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Ups & Downs for Medical Industry in 2014 and Expectations from 2015

New Delhi: The year 2014 has been a tumultuous year for the medical sector. It has been through many ups and downs with almost every day throwing up a new challenge. In the last twelve months, while it made an incredible progress on some fronts, there have been some sombre moments that made all of us sit and think if we will ever achieve the vision of healthy and disease free India. But time and again the community rose up from the defeats and became ever stronger to build the nation.

As we end the year, it is time that we acknowledge the developments and cheer whatever small achievements we have made. While, ending this year on an analytical note, we shall not forget to devote some time to reflect on the year past and where we wish to seje ourselves as the New Year dawns. India Medical Times hopes to see a positive beginning along with a look at what experts have to say.

Dr Mahesh Chandra Misra
Dr Mahesh Chandra Misra

Dr M C Misra, Director, All India Institute of Medical Sciences (AIIMS), New Delhi

“This year has passed rather quickly. We have had some challenges to face at national level like the recent unfortunate deaths at sterilization camps and eye camp, Ebola scare, neonatal deaths in Bengal and encephalitis deaths. On the good side we have eradicated polio from our nation, we were prepared to handle Ebola by a good surveillance all over the nation, dengue cases have been reported low this year around and the number of people dying in road accidents has also gone down.

“The healthcare collaboration with the US, Australia and Japan is the hallmark. The Australian Prime Minister visited our trauma facilities and was all praise for it. We would be able to share expertise and technology for affordable healthcare in India. Foreign researchers and faculty coming and sharing their knowledge has been helpful.

“At AIIMS we are starting some projects to increase human resource and our patient handling capacity and emergency. Government has been sincere towards our needs.

“In the New Year, I look forward to some developments in research on Ebola vaccine, I hope the world is able to find a solution. We will be able to work on regenerative and nano medicine in partnership with the US. We have to strengthen all that we did in 2014 – spruce up trauma care, scare of infections, deal better with encephalitis, malaria, dengue, and MDRTB (Multiple Drug Resistant Tuberculosis). Not to forget that antibiotic resistance is one of the pressing challenges that should be given priority in the New Year. Overall, I wish to see a healthy India in 2015 and we tackle the challenges powerfully.”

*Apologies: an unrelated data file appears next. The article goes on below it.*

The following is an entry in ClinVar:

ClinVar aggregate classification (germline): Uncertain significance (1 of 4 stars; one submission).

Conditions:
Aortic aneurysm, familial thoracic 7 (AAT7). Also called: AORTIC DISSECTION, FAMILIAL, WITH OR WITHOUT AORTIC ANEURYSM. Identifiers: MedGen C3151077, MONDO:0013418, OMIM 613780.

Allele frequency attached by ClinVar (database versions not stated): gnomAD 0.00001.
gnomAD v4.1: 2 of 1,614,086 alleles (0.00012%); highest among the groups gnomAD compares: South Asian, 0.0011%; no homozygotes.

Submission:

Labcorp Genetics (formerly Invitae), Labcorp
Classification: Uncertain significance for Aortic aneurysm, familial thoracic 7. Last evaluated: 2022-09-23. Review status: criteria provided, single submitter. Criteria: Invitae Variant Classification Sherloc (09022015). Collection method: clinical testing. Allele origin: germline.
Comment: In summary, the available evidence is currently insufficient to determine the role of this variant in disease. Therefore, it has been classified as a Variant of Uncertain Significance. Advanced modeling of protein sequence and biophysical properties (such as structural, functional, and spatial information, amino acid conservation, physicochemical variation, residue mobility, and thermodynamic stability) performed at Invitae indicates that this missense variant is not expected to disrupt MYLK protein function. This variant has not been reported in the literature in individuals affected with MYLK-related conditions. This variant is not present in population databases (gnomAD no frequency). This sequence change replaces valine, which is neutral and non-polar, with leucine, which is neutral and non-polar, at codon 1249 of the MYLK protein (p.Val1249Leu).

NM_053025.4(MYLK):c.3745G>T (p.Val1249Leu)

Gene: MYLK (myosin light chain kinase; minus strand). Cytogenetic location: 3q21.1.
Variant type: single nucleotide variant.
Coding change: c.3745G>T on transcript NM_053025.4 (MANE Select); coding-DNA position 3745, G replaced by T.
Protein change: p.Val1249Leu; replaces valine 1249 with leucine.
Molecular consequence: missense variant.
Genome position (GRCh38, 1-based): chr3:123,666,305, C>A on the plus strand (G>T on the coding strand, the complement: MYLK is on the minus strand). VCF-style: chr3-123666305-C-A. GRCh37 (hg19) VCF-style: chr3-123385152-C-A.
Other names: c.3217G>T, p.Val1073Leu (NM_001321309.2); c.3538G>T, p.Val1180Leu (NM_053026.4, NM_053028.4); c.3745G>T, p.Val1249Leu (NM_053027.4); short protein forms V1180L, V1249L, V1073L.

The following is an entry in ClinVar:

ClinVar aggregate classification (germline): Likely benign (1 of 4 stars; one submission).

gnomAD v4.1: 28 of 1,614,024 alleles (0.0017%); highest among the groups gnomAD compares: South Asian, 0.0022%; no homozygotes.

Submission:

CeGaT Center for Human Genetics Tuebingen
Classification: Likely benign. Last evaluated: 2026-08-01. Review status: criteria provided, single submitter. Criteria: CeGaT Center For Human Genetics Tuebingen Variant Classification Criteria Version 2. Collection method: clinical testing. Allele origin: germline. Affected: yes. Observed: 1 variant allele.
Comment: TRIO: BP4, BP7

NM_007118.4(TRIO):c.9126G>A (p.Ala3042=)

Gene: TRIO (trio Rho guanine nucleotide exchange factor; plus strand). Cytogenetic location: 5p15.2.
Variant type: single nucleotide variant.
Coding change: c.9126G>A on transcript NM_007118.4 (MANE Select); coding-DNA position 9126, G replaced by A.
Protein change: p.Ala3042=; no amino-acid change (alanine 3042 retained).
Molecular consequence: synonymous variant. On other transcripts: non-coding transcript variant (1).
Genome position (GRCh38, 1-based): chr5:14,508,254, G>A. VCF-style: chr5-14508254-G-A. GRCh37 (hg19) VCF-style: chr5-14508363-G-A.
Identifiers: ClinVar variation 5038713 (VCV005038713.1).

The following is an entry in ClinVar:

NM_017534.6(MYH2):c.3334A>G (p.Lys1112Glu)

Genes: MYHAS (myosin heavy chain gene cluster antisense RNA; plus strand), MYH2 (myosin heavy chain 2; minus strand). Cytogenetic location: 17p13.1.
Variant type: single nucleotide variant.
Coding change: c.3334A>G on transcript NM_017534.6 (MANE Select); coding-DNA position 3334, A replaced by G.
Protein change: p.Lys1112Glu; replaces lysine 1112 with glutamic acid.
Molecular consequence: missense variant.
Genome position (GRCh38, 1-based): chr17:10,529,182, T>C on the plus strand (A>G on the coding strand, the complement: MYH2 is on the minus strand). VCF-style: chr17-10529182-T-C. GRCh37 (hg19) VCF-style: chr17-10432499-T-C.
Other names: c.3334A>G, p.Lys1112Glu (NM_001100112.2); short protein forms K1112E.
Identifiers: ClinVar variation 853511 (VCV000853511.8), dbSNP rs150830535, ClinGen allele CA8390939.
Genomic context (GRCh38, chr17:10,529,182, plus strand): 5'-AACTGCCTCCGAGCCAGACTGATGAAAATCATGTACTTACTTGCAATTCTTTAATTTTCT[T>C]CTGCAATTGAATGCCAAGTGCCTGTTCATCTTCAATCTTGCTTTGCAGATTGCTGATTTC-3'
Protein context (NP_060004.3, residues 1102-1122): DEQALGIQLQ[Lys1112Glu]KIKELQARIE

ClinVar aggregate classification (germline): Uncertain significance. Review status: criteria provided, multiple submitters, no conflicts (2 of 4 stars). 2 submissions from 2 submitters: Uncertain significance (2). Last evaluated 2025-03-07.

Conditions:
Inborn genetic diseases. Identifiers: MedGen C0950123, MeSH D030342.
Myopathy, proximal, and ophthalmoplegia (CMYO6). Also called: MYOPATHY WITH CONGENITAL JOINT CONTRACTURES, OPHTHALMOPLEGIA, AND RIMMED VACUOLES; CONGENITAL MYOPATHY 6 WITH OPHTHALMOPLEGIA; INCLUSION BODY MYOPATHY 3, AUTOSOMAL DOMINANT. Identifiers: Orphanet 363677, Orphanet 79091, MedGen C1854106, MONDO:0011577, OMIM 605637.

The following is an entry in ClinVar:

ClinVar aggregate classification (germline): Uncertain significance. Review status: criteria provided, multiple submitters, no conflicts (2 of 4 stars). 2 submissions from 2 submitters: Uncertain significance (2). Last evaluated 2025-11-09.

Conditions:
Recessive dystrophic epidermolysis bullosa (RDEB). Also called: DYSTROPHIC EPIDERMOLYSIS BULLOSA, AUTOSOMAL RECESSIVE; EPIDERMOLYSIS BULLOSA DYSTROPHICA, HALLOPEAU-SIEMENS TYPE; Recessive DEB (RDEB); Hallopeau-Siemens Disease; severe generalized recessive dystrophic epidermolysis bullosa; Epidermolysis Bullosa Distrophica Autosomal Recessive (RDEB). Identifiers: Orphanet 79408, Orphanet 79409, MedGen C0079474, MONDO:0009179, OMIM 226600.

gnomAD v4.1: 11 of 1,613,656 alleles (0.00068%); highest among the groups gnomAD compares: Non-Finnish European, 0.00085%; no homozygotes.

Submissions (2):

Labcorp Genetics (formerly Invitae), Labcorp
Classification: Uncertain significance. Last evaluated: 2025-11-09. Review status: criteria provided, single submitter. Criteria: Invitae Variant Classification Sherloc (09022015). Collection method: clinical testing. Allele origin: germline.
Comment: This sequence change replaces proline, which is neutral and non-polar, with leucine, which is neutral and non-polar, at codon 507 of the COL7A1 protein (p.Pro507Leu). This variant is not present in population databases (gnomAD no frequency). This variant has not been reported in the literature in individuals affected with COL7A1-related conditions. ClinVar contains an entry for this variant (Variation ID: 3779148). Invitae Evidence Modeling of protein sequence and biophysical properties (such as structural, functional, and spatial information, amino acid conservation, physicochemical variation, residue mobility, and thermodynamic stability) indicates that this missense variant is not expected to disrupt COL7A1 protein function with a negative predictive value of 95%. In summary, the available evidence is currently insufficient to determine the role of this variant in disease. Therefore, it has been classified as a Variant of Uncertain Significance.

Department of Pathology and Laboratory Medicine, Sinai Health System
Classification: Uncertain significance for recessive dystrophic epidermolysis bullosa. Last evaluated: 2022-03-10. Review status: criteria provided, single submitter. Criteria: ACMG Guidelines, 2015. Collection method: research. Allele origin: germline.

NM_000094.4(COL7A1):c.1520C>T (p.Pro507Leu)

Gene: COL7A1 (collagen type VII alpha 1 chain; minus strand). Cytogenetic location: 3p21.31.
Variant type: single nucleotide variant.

Dr Ashok Seth
Dr Ashok Seth

Dr Ashok Seth, Chairman, Fortis Escorts Heart Institute, New Delhi

“India has been declared a polio free nation; this is one of our biggest achievements in 2014. In medical breakthrough, introduction of biodegradable stents is one of the major advancements. Medical technology certainly advanced a lot in 2014. In medical science, genomic treatment of cancer is a breakthrough which is also available in India. There have been better results for treatment of specific diseases in India. The focus of India to prepare itself for increasing coronary heart disease and its target to reduce it by 25 per cent by 2015 is cheerful. In terms of public health, the government has taken some good steps and it has recently also collaborated with the World Health Foundation to spruce up prevention. The focus of India on indigenous manufacturing of medical devices is a welcome step.

“From 2015, I wish there is more public private partnership in health. We focus on prevention of diseases and make the benefits of medical sciences affordable to a common man.”

Dr Neelam Mohan
Dr Neelam Mohan

Dr Neelam Mohan, Director, Department of Paediatric Gastroenterology, Hepatology and Liver Transplantation, Medanta – The Medicity Hospital, Gurgaon